Matt Heath: Five movie watching rules - break them at your peril

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Blogs,
Publish Date
Tuesday, 28 August 2018, 10:04AM
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Some New Zealanders shouldn't be allowed to go to the movies. They can't be trusted. They don't know the rules.

Humans are social. We love being around each other. We pay to see movies in a crowd when we could be watching at home alone. It's somehow more meaningful to go on a cinematic journey with 200 others.

But we don't go along to listen to mid-movie chatter, to smell others' smells or get blinded by their cell phones.

Last week I took my kids to The Meg. They love a creature feature.

Sadly the audience was packed with punishers. It got me thinking about movie etiquette. Do people not know the rules or are they just being selfish?

I've listed below the film watcher's honour code, in the hopes of making things clear for everyone. Five iron clad movie rules as old, respected and solid as time itself.

1 Open your packets of junk food in the loud bits not the quiet bits, you spoon.

At The Meg the other night two large boned ladies sat down beside us. They were carrying more food than any human needs. Then proceeded to open packets of crisps and lollies throughout the entire movie. It was so bloody noisy.

Their disgusting popcorn munching sounds were even worse. It's not like either of them were in danger of starvation. Great New Zealanders take a couple of minutes off the feedbag and wait for the loud bits at the movies.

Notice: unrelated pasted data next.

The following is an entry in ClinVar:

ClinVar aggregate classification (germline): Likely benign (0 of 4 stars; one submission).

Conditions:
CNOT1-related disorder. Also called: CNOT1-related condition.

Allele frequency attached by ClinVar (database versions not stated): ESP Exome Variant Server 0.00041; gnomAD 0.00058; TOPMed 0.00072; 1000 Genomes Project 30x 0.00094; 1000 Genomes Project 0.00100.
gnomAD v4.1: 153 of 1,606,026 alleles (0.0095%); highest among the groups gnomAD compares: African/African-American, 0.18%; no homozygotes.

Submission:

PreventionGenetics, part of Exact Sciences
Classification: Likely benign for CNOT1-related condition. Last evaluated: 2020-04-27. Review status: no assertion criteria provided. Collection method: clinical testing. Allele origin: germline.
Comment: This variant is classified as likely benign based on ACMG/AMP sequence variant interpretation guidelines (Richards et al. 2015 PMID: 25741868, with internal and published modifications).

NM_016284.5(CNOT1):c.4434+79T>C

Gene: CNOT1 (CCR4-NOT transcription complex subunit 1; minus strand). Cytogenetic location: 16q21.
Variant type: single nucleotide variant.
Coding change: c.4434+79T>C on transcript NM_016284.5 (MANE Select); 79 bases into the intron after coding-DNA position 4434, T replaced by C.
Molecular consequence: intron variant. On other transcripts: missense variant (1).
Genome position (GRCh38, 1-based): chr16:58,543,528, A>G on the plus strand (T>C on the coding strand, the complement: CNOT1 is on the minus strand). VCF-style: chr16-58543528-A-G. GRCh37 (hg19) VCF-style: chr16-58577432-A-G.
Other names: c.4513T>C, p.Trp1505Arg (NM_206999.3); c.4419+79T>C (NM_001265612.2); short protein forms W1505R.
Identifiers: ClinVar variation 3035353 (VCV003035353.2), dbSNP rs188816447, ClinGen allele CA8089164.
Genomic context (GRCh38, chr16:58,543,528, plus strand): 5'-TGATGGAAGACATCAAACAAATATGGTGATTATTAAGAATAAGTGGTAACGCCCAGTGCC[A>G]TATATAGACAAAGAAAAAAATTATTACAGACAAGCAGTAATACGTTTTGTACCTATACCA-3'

2 Gasp, scream and laugh when you need to, otherwise shut up.

If you really need to talk to your friends in a movie (which you don't), whisper. No one paid to hear your opinion. No one including your friends cares that you've been before and know what's happening next.

The only permitted noises are laughing in the funny bits and gasping or screaming in the scary bits. Your discussions about what you are doing after the film were not included in the ticket price. Great New Zealanders shut the hell up at the flicks.

3 Your phone is a torch so don't be a selfish so-and-so.

Only a psycho would turn a torch on in a movie. Yet that's exactly what you're doing when you text. The problem is simple. Movies are long and most New Zealanders are addicted to their phones. A dude beside me at Antman and the Wasp must have lit up his woundingly bright screen 25 times . He wasn't checking in to see if his mum was okay in hospital or checking on an important business deal. He was looking at Instagram, mainly bikini pix. If you need to check your phone that often, don't go to the movies. You're too addicted.

The only light we paid to see is the stuff bouncing off the screen. Great New Zealanders leave their phones in their pockets for the full duration.

4 Don't turn up stinky and definitely don't make additional smells.

At Mission Impossible a few weeks back a young gentleman with a horrific case of body odour sat near us. But that wasn't all, mid movie he started adding additional smells to the mix. Unless the smell you're expelling fits the plot exactly, keep it to yourself. Great New Zealanders don't stink up the cinema.

5 Don't let the sods get you down.

If you're getting punished by your fellow movie goers you have three choices. Say something, say nothing or say nothing then sit fuming for the rest of the movie. The last option is the worst. If you're not going to say something, find a way to zone into the movie. If you're not willing to fight the offender, don't get obsessed. You've paid your money, get what you can out of the film.

It's easy to take it personally. To get vengeful. But usually the rudeness is not directed at you, these people are just too stupid to know the rules.

New Zealanders love being around each other. Sharing the joy of a movie with a crowd of strangers is one of life's great pleasures.

But you have to stick to the code. I think we can agree, people who break the rules should be dragged out and spanked, pants down next to the ticket counter where everyone can see.

This article was first published on nzherald.co.nz and is republished here with permission.

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